Replacing the tub means taking the tire off the rim… and of course, as in this photo removing that sprocket hanging there!
I rummaged through my Aerostich tank pannier and pulled out the tube from Cairo
, still wrapped in plastic and rubber bands. When we matched it to the tire something was odd. Wait! It seems the wrong size. I looked at the tube more closely as my demeanor and enthusiasm waned. I wanted to throw it into the street. It was 18″. The rear tire of my bike is 17″. I looked at the old tube more closely. Doesn’t seem like it was punctured. In fact, the tube looked find save a thumbnail sized slit. It appeared that the tube was pinched and the force of the tire when rounding the corner was once too many times and the pinch gave way and the tube deflated instantly. In other words, when M. Anwar’s tire guy installed the old tube in the new tire, he didn’t check for pinching. I’m just glad it happened at low speed and a half block from a hotel with a friendly and service oriented staff.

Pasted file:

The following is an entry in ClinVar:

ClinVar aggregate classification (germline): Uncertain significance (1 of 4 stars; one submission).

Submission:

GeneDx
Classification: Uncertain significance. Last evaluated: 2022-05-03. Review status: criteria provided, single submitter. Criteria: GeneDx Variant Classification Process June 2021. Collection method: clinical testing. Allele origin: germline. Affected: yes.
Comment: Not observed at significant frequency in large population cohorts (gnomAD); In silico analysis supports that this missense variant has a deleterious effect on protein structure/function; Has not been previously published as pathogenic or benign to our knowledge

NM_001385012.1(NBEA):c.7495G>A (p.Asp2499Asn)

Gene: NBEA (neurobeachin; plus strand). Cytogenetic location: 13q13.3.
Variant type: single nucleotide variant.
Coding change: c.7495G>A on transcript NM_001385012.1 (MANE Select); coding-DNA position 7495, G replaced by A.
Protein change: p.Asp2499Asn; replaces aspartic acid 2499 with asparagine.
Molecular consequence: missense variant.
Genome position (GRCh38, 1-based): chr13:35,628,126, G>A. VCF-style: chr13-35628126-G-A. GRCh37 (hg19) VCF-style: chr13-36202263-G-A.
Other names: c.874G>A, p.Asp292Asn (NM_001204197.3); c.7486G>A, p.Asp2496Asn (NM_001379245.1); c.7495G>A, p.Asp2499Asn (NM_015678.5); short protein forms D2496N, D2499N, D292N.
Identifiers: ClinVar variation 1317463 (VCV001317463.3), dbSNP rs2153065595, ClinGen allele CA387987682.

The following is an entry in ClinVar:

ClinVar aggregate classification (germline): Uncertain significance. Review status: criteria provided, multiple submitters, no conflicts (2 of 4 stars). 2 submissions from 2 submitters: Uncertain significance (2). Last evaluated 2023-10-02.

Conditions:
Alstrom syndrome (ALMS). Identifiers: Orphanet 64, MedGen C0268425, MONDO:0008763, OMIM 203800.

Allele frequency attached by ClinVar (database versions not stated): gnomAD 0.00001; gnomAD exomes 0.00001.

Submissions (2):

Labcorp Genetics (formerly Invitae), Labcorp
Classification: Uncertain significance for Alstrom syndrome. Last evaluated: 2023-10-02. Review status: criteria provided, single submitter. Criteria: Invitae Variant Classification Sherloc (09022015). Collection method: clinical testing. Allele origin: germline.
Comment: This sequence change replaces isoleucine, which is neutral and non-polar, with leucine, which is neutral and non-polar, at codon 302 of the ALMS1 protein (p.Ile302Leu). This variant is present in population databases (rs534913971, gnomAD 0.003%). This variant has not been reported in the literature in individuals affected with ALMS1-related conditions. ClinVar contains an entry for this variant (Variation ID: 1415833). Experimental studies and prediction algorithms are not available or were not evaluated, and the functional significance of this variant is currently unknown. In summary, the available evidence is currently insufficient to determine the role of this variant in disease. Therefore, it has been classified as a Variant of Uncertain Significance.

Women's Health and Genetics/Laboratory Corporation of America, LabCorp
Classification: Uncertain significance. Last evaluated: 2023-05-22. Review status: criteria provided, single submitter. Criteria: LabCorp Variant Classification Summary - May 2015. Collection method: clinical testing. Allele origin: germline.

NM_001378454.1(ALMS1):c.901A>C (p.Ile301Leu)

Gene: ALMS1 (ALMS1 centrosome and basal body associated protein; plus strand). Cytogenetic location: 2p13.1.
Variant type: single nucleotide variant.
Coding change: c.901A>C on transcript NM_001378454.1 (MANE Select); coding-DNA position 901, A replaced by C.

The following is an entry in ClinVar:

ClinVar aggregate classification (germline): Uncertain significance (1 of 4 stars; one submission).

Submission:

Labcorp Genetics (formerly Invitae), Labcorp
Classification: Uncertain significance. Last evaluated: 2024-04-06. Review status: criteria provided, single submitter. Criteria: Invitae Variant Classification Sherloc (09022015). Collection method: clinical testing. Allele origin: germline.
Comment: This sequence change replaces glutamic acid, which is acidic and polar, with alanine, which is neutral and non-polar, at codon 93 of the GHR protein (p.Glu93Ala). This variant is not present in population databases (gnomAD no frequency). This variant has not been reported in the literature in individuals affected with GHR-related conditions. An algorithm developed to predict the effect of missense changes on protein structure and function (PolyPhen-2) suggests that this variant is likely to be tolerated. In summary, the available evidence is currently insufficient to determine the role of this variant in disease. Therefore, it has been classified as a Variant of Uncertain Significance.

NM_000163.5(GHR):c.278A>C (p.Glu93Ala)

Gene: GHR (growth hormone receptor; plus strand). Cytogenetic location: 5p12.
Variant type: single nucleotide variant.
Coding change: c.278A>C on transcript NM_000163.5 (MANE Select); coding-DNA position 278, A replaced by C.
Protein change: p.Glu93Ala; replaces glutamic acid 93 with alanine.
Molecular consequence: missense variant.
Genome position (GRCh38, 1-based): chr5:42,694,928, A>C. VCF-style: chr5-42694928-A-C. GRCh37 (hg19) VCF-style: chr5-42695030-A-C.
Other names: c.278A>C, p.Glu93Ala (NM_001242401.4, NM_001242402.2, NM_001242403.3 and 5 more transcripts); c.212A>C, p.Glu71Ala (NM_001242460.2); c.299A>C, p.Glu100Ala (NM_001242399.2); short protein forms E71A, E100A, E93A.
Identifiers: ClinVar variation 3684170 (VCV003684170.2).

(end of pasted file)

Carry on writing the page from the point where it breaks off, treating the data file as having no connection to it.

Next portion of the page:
Meanwhile, the front desk had called a few nearby budget hotels and ran the options by me, while I searched for my adhesive and patch kit. Then back in the recess of mind I remembered something. Nairobi. That’s right. Before leaving Jungle Junction Chris the legendary German ex-pat set me up with a spare tube. When I asked M. Anwar for one, I’d forgot that I already had a backup. This was stuffed in my Ortlieb bag with my camping gear. And it was the right size.
Within 30 minutes we had the tube back in the tire and on the bike. Not that patching the tube wasn’t an option. I knew that old tube, a cheap Thai manufactured spare I’d bought in South Africa wasn’t the best quality. A heavier duty tube might have handled the pressure, even if pinched. But that’s not the point.
Success. Ready to ride and roll.
I reviewed the options when the manager of the hotel made me a proposal. They had a tiny cubby hole with barely a window that they’d like me to stay in, if I so desired. Plus, they’d give it to me at the rate of a nearby budget hotel. How could I say no thanks? They’d been great.
I unloaded the bike and a bell hop took the bags to my cubby hole. Tired, hot and ready for a shower. I was in Damascus and it was a shaky landing.